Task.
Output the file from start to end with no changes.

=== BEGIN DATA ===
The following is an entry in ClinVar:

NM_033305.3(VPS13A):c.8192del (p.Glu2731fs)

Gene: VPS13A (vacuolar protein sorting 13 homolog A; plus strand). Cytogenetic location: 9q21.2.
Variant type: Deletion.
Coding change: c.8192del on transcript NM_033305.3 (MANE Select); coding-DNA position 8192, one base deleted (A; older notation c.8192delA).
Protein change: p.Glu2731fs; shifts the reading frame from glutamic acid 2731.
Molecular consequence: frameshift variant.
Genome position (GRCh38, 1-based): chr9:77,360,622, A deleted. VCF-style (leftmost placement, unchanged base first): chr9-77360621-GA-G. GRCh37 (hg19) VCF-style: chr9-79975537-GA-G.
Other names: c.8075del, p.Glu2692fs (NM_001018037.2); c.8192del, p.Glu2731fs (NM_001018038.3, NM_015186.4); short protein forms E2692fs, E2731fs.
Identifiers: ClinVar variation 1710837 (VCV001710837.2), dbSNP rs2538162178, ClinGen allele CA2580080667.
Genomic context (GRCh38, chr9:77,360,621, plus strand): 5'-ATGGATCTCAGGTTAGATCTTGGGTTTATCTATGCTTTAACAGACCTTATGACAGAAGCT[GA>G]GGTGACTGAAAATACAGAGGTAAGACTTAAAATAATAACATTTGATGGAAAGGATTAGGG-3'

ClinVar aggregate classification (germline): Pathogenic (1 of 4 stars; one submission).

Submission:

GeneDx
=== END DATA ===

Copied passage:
The following is an entry in ClinVar:

NM_033305.3(VPS13A):c.8192del (p.Glu2731fs)

Gene: VPS13A (vacuolar protein sorting 13 homolog A; plus strand). Cytogenetic location: 9q21.2.
Variant type: Deletion.
Coding change: c.8192del on transcript NM_033305.3 (MANE Select); coding-DNA position 8192, one base deleted (A; older notation c.8192delA).
Protein change: p.Glu2731fs; shifts the reading frame from glutamic acid 2731.
Molecular consequence: frameshift variant.
Genome position (GRCh38, 1-based): chr9:77,360,622, A deleted. VCF-style (leftmost placement, unchanged base first): chr9-77360621-GA-G. GRCh37 (hg19) VCF-style: chr9-79975537-GA-G.
Other names: c.8075del, p.Glu2692fs (NM_001018037.2); c.8192del, p.Glu2731fs (NM_001018038.3, NM_015186.4); short protein forms E2692fs, E2731fs.
Identifiers: ClinVar variation 1710837 (VCV001710837.2), dbSNP rs2538162178, ClinGen allele CA2580080667.
Genomic context (GRCh38, chr9:77,360,621, plus strand): 5'-ATGGATCTCAGGTTAGATCTTGGGTTTATCTATGCTTTAACAGACCTTATGACAGAAGCT[GA>G]GGTGACTGAAAATACAGAGGTAAGACTTAAAATAATAACATTTGATGGAAAGGATTAGGG-3'

ClinVar aggregate classification (germline): Pathogenic (1 of 4 stars; one submission).

Submission:

GeneDx